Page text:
My previous article on getting broadcast emails through to recipients’ inboxes proved popular, so here’s some more on the same subject, because I’ve just stumbled across something I didn’t know. Many of your customers and other email recipients will be using Microsoft Outlook (that’s not the bit I didn’t know) and Microsoft Outlook has its own inbuilt junk mail filter. It’s very crude, but it’s there. And surprisingly, the rules which govern that filter are actually not a secret, so it’s pretty easy to ensure that your emails at least get past this stage. Whether they’ll be thrown out – incorrectly – by other spam filters is another matter.
Full details are in My Email Is Not Junk! on the B2B Lead Blog. Incredibly, one of the rules seems to be “From contains sales@”. Can that really be right? Loads of people send emails from “sales@”, surely? Anyone care to test this?
Keeping an in-house database “clean” is such a dull job that it can hang around at the bottom of the to-do list permanently. In 10 signs your in-house database needs help BEFORE you launch another program, the B2B Lead Blog lists the sort of problems lurking in most databases. I’m sure many of you will recognise more than one of them.
In the comments, there’s a reference to a claim made last year that clean data can scale up to huge gains in revenue. I’m sure it’s true. And one more thing: if you’re sitting on a database of addresses and telephone numbers with lots of missing emails, isn’t it time you created something great (and emailable) so you can contact these people and get their email addresses in return for it?
I feel for the three or four companies who’ve told me recently that they’re keen on our Insider Programme and who like the idea of having my advice on tap for their website and associated activities – but who genuinely can’t find £500 a month in 2009. That’s fair enough, although I’d be interested to know what’s more important than developing your online marketing at the moment: please tell me it’s not print ads any more! Anyway, whatever the budgetary restrictions, we’re all looking for good low-cost opportunities, and there are plenty of them if you look. B2B Marketing for $100 on the B2B Lead Blog recently listed a bunch of ideas, and one or two might get you thinking. Plenty of other off-the-wall ideas come along from time to time, so keep a look out here if nowhere else.
I know many industrial marketing managers don’t like free gifts, perhaps considering them to be in some way unprofessional. I disagree – some of the best branding I’ve experienced over the years has come from decent freebies. I can even name (without looking) many things which have hung around my home and office for years: a Telemecanique umbrella, a Rose+Krieger pen, an Adept Scientific calculator, and some SMC Pneumatics golf balls – and that’s straight off the top of my head.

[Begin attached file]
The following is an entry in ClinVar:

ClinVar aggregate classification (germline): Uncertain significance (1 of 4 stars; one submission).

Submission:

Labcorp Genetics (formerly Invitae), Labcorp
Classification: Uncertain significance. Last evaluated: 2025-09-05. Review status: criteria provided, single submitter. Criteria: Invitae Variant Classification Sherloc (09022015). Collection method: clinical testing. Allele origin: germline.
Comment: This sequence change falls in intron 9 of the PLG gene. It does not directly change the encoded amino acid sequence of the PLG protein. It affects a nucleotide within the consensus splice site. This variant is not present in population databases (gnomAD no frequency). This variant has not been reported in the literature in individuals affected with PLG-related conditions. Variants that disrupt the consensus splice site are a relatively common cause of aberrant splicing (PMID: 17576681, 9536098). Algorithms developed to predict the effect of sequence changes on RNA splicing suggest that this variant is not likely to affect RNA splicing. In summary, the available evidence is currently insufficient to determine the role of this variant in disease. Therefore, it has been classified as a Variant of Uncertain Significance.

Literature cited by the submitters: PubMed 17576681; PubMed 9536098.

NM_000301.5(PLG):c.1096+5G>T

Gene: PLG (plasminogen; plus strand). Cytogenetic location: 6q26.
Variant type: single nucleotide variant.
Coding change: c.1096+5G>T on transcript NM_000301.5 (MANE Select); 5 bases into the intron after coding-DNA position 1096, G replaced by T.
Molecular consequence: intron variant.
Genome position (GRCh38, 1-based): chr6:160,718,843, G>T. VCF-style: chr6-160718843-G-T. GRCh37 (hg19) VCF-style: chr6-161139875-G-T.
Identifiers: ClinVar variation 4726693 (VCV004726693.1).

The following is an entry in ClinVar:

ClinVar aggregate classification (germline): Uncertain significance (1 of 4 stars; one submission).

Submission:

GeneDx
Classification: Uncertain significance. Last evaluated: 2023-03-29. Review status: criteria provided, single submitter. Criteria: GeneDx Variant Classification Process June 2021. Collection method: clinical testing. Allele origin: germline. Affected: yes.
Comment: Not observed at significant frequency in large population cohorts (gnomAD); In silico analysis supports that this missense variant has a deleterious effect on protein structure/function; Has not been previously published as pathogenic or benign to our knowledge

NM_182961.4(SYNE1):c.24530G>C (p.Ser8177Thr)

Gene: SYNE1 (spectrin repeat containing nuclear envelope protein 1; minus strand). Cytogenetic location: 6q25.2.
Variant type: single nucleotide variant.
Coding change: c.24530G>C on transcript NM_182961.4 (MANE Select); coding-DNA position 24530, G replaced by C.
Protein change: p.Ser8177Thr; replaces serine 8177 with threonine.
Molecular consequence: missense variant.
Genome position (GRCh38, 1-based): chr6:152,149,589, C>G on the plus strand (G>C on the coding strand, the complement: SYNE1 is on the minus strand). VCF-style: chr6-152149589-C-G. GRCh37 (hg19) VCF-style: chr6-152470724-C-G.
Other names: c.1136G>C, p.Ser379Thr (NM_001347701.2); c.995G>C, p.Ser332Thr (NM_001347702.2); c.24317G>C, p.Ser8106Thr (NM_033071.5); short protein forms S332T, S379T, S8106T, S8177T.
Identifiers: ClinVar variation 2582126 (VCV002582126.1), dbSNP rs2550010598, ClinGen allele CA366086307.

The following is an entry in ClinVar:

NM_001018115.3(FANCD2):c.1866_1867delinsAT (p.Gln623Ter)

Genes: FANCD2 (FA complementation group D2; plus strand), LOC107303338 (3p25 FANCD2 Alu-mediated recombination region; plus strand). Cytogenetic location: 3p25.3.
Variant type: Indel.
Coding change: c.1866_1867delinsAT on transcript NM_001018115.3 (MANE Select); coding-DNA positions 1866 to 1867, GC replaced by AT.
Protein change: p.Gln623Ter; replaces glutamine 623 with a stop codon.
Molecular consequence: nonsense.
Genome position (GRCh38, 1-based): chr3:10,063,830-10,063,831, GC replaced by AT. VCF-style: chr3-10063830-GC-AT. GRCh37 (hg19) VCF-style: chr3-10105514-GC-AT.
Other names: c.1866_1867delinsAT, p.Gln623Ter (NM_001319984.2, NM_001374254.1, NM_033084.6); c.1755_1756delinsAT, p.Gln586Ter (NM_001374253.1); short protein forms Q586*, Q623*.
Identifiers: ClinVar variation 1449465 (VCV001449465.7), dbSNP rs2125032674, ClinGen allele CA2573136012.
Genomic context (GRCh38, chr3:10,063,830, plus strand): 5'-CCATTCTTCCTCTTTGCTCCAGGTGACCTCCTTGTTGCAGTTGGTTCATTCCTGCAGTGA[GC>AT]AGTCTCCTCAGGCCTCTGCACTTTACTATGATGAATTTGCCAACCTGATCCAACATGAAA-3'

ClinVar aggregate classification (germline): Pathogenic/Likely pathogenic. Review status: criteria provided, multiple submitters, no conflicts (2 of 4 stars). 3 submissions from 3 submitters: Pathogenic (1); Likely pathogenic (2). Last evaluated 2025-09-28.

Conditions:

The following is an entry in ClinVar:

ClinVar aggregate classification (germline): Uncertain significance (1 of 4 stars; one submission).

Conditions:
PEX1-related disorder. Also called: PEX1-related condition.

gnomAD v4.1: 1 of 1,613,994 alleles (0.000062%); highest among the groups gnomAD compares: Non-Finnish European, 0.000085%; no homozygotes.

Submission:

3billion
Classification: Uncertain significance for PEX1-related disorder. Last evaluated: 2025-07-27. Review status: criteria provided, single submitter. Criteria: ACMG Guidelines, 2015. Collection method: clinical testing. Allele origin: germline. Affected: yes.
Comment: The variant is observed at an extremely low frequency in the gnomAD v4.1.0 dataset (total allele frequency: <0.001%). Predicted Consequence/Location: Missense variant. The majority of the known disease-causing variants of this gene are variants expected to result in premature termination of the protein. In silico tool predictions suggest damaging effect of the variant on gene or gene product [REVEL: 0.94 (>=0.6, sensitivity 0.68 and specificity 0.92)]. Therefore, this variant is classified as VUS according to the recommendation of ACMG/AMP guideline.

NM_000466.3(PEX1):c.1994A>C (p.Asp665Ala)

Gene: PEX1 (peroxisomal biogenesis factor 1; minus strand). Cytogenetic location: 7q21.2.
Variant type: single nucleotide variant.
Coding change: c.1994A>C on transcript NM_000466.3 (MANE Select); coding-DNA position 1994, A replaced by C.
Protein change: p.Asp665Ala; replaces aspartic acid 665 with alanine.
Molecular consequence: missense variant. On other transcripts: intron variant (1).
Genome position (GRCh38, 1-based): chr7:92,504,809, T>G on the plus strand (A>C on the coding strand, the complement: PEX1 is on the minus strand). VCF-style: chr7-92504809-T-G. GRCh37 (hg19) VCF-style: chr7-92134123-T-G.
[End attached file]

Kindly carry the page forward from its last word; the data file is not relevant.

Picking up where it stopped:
But what have freebies got to do with online marketing, Chris? Well, here’s my current recommended approach to getting information out of people on your website. If your form asks for too much, you’ll put people off, we know that. So here’s the plan. Ask them for the minimum of information, then incentivise them to give you the rest. The sequence goes as follows:
1. (First screen) Please fill in your name and email address to receive the data sheet on this product.
2. (New screen) Thank you. The data sheet will be sent to you by email in a moment. If you’d like a paper copy, along with our latest catalogue, and a free Parker pen to say thank you, please enter your job title and company address here.
To me, that seems to attack the problem successfully.
Of course, if you disagree, feel free to let me know here, or if you have some suggestions as to the best corporate free gifts you’ve ever seen (or provided), share your thoughts here.
I was inspired to write this by an article called Rock Your Tchotkes (no, me neither) on the B2B Lead Blog. Very American (Tchotkes? Booths? Buttons? Two nations divided by a common language indeed) but worth a read.
I like articles which inspire us to go back to basics and re-assess our marketing, because we all know it’s something we don’t do often enough. In The Most Important Question Salespeople Should Ask Themselves on the B2B Lead Blog it’s suggested that not only do you ask yourself the classic question “Why should people do business with me when there are so many other options available?” but also, when you’ve come up with your answers, it suggests that you go through the reasons and ask yourself a second question about each one: